If you notice that you alone can’t cope with a certain problem, it’s always better to either consult a dog trainer or download our Woofz app, which has various dog and puppy training programs (created alongside professional cynologists), including ones for problem behaviors.
Basic commands (Marker, Name, Look, Come, Sit, Down, Stand, Place, Stay, No, Take it, Drop it, Leave it, Fetch, Heel, Off) are crucial to teaching your pooch the behavior you expect from them. And teaching them is simpler than you think!
To get the behavior you want, you can use luring, shaping, capturing, or modeling. The most common and easiest way is luring.
For instance, if you want to teach your dog to “Sit” on cue, you should:
Prepare a Treat: Begin by placing a small treat between your thumb and fingers.
Offer the Treat: Hold your hand with the palm facing up, allowing your dog to sniff the treat.
Guide the Dog: Slowly move the treat over their head, encouraging them to crane their neck upward. This motion should prompt them to sit.
Watch for Jumping: If your dog jumps up to get the treat, it likely means you're holding the treat too high above their head. In this case, withdraw the treat and try again, this time using a motion that discourages jumping.
Address Shuffling: If your dog shuffles back instead of sitting, repeat the same steps, encouraging them to sit.
To get your dog showing the behavior reliably on cue, you should do several trials and then start adding distractions to the environment (dogs, people, sounds). Remember to have fun!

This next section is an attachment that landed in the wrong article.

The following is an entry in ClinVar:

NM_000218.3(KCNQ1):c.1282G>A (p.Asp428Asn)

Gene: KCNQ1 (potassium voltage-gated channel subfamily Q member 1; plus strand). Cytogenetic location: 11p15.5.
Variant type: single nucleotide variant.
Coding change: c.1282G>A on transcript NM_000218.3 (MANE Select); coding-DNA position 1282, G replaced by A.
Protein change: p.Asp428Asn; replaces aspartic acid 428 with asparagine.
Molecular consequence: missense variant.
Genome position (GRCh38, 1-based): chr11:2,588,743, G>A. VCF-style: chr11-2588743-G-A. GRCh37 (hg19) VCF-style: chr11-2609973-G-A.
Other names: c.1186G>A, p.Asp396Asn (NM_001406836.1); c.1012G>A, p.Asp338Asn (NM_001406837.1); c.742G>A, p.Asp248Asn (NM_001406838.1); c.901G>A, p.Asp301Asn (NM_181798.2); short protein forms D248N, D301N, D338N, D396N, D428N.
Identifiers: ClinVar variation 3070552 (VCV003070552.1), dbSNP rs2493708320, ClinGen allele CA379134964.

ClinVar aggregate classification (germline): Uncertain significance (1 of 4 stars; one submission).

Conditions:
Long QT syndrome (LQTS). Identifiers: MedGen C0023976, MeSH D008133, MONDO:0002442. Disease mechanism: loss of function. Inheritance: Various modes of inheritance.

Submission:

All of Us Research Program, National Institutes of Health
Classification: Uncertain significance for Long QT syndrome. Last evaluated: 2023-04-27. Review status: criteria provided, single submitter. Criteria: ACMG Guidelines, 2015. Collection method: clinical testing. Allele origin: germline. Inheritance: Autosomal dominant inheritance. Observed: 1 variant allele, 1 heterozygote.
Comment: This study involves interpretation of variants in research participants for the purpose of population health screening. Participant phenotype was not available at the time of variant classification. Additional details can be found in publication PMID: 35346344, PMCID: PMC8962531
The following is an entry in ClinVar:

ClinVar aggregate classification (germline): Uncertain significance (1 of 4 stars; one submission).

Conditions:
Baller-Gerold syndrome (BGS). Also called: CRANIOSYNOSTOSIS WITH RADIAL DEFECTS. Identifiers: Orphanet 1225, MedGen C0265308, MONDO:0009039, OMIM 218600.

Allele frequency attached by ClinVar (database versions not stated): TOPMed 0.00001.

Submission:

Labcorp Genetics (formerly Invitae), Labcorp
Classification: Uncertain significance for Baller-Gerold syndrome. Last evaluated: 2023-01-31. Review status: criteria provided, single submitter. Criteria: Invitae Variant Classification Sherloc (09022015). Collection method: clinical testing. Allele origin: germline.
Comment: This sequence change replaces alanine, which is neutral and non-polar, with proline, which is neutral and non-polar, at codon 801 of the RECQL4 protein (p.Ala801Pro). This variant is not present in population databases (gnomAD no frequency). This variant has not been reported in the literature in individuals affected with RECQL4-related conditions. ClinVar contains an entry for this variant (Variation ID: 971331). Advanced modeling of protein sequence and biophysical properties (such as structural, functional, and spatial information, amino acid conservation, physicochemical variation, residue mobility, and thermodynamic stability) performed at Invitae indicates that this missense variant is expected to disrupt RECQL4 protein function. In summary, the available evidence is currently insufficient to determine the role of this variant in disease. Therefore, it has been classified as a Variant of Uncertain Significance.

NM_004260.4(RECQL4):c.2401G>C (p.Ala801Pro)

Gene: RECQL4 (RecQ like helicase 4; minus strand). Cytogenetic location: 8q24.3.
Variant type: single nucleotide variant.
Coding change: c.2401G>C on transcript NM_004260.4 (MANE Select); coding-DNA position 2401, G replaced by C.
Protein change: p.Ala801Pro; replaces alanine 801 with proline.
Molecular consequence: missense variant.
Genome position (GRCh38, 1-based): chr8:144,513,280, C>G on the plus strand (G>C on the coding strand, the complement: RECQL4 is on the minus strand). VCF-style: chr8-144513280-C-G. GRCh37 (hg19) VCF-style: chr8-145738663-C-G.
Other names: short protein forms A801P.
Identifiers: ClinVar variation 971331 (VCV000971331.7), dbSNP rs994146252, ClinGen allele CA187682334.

Fun tricks to train your dog
Fun tricks are a great way of building up your relationship with your dog. Also, it helps to have your dog responding more reliably to your commands as well as have them stimulated and relaxed to prevent digging, barking, chewing, and separation anxiety.
You can teach your dog almost anything, from “Spin” to “Get My Slippers” commands; there are hundreds of tricks. It’s important that you start with the basics and gradually increase the difficulty.
Sometimes, you need to be a bit inventive. For example, if you want your dog to learn “Kiss,” you can start putting some peanut butter on your cheek and ask your dog to “Kiss” you. Later on, you can ask them to “Kiss” before giving them peanut butter/treats, and with several repetitions, your furry buddy will start to “Kiss” you on a voice cue alone.
Advanced Dog Training
Advanced training is more than teaching commands. It’s a transition from the initial stage of training to the fluency stage, where you:
- Strive to have no prompts
- Stop reinforcing the dog every time they perform a command (intermittent reinforcement)
- Refine the form
- Increase reaction speed and (if applicable) the speed of commands
- Proof against three parameters: Distraction, Duration, and Distance. This is the final stage that will show you if your dog is responding to your commands in any environment, at any distance, for the period of time you asked for.
Advanced Training Example
If you’ve finished the initial stage of training the “Sit” command, you should fade prompting (luring with the hand), then transition to intermittent reinforcement (reinforce only in some trials instead of in all trials), start to reinforce only if the dog responds within one second, or only if they sit right where they were when you requested them, and start training in a place with other dogs, people, or other types of distraction.
If the fluency stage of training is done with every command you taught your dog, they will respond to you in every situation, in every environment, or even when someone else is requesting them to do it. When you achieve this, the “trained dog” you once dreamed about will be your dog.
Just don’t forget to revise this knowledge from time to time!
Woofz Content Manager with a deep passion for dogs and a strong affinity for positive reinforcement training methods.
Certified dog trainer, exclusive positive reinforcement methods & tackling aggression problems.